Fair Trade USA and UTZ Certified strike pilot cocoa certification partnership

By Annie Harrison-Dunn contact

- Last updated on GMT

Fair Trade USA and UTZ Certified's partner standard will use UTZ codes as a foundation, with the addition of minimum prices and community development premiums.
Fair Trade USA and UTZ Certified's partner standard will use UTZ codes as a foundation, with the addition of minimum prices and community development premiums.

Related tags: Fair trade usa, Trade, Market, Cost, Utz certified

Fair Trade USA and UTZ Certified are piloting a collaborative cocoa certification scheme that they say will reduce costs for farmers looking to get dual certification.

A spokesperson for UTZ Certified, told ConfectioneryNews that the partnership between the two boards was first and foremost conceived for the benefit of the farmers. They said farmers would be able to obtain UTZ Certified and Fair Trade USA certification with one single audit – something the organizations hoped would broaden market options and reduce costs for the producers.

“Neither UTZ Certified nor Fair Trade USA charges an application fee for farmers. However, the farmers invest in certification by paying for the audit. Where, in the past, farmers seeking dual certification had to comply with two complete sets of requirements and undergo and pay for two different audits, in this collaboration one single audit will suffice,”​ the spokesperson said.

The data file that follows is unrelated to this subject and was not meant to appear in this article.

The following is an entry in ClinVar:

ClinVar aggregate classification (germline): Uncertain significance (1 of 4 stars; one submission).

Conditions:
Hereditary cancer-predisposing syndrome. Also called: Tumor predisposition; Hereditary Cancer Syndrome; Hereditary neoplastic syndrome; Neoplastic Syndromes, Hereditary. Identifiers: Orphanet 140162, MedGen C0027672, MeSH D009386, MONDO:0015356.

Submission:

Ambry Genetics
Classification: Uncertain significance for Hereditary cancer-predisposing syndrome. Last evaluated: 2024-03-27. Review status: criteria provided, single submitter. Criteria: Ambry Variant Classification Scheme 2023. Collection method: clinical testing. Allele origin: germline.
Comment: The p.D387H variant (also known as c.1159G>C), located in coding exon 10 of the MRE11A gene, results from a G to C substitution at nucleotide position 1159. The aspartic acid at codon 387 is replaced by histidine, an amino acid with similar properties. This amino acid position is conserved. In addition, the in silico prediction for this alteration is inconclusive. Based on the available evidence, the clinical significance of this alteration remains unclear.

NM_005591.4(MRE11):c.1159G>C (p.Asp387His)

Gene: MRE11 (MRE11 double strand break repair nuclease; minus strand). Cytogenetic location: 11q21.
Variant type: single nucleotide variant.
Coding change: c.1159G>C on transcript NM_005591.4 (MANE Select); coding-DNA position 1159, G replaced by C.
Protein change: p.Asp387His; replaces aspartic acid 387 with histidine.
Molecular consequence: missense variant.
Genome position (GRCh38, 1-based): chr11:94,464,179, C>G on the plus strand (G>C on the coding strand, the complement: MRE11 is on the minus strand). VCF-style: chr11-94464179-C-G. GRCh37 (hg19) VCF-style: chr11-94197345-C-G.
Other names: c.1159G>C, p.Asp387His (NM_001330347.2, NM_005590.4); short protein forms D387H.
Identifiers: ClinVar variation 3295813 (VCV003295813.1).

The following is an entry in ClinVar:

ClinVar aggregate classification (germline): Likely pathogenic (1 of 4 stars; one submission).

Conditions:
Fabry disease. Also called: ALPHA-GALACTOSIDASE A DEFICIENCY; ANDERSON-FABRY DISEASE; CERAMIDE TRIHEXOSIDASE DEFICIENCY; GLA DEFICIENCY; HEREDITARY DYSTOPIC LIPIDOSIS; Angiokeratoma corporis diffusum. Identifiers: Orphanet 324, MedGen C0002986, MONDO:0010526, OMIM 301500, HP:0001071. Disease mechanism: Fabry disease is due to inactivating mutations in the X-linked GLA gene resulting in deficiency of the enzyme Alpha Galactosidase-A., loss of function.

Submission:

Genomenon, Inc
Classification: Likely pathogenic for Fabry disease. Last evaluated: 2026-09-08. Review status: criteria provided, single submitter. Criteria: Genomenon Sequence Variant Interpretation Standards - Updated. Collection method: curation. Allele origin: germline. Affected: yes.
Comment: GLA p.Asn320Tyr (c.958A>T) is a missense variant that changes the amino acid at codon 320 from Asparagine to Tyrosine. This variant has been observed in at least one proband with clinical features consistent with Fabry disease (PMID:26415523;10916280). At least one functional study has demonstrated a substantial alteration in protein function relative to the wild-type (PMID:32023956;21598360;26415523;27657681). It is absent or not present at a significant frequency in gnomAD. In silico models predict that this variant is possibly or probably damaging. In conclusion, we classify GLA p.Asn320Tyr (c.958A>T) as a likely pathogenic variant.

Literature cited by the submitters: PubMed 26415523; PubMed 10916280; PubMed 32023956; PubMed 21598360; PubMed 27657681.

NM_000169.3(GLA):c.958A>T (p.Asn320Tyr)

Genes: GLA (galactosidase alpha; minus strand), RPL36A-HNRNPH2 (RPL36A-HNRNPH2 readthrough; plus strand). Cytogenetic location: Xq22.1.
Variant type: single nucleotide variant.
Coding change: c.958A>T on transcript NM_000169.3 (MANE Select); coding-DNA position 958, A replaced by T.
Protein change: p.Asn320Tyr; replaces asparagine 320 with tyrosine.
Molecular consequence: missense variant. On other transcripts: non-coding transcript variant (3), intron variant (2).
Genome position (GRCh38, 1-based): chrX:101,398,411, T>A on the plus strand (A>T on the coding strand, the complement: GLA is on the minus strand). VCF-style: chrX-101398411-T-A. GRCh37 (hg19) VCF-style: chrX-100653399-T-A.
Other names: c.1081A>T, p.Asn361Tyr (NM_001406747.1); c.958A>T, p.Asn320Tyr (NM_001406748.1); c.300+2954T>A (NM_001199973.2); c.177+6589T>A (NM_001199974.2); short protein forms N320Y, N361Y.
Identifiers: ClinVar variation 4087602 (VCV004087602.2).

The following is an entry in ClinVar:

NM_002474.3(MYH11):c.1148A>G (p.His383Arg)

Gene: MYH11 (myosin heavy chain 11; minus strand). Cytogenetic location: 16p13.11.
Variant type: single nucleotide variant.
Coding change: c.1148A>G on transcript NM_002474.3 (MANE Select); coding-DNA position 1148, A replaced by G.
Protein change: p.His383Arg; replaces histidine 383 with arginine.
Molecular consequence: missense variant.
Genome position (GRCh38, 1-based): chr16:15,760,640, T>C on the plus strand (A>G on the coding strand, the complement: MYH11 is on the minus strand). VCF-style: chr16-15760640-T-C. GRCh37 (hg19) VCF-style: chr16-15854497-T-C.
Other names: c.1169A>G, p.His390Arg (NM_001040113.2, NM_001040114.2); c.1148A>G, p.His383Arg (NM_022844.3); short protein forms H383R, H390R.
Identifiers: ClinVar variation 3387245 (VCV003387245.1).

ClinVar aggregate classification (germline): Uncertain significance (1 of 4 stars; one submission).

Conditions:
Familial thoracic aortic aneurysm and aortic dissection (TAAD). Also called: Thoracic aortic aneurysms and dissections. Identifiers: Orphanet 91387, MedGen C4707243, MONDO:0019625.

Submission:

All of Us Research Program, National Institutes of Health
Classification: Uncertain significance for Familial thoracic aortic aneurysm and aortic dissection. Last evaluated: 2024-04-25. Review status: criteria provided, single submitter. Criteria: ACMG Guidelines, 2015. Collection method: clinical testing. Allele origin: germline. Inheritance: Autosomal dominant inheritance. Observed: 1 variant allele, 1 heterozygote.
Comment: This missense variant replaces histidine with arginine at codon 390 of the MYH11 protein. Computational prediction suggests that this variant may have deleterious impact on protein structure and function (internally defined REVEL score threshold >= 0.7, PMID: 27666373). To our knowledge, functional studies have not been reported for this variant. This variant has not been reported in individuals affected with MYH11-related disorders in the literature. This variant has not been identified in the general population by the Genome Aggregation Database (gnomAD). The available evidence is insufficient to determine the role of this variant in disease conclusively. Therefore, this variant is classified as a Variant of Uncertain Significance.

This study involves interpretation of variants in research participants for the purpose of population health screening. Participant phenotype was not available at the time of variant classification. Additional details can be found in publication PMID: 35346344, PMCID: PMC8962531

They added that the cocoa partnership was currently just a pilot. “We will be assessing the results and benefits for the farmers involved. If the results are as beneficial as we anticipate, extension to other commodities will certainly be considered,”​ UTZ said.

Bigger opportunities, smaller costs and aligned standards

The spokesperson said the team up was a "win-win"​ situation for the duo, and something they hoped would help farmers, enlarge their market options". 

"Through this work, we aim to drive broader market access, increase social and economic benefits, and significantly reduce the cost of being certified against two programs. Concretely, it means that certified farmers will have better access to markets with little additional costs,"​ they said.

The single audit process would mean complying with the UTZ code and a module on Fair Trade USA standards, which included minimum price and community development premiums. The audits would be conducted by an independent body, which had received training in both standards. They said this meant there would be one point of contact for the farmers, leading to greater cost and time efficiency.

Asked if the unification had required any adjustments for either standard body, they said: "In essence, the collaboration is an expression of the mutual acknowledgement of the value both of our programs offer. It means that in the pilot, Fair Trade USA acknowledges the UTZ Certified code of conduct as the foundation for certification, with the addition of specific requirements, including the minimum price and community development premiums."

"The module defining these additional requirements is at present being defined in full detail and will become effective shortly,"​ the spokesperson added. 

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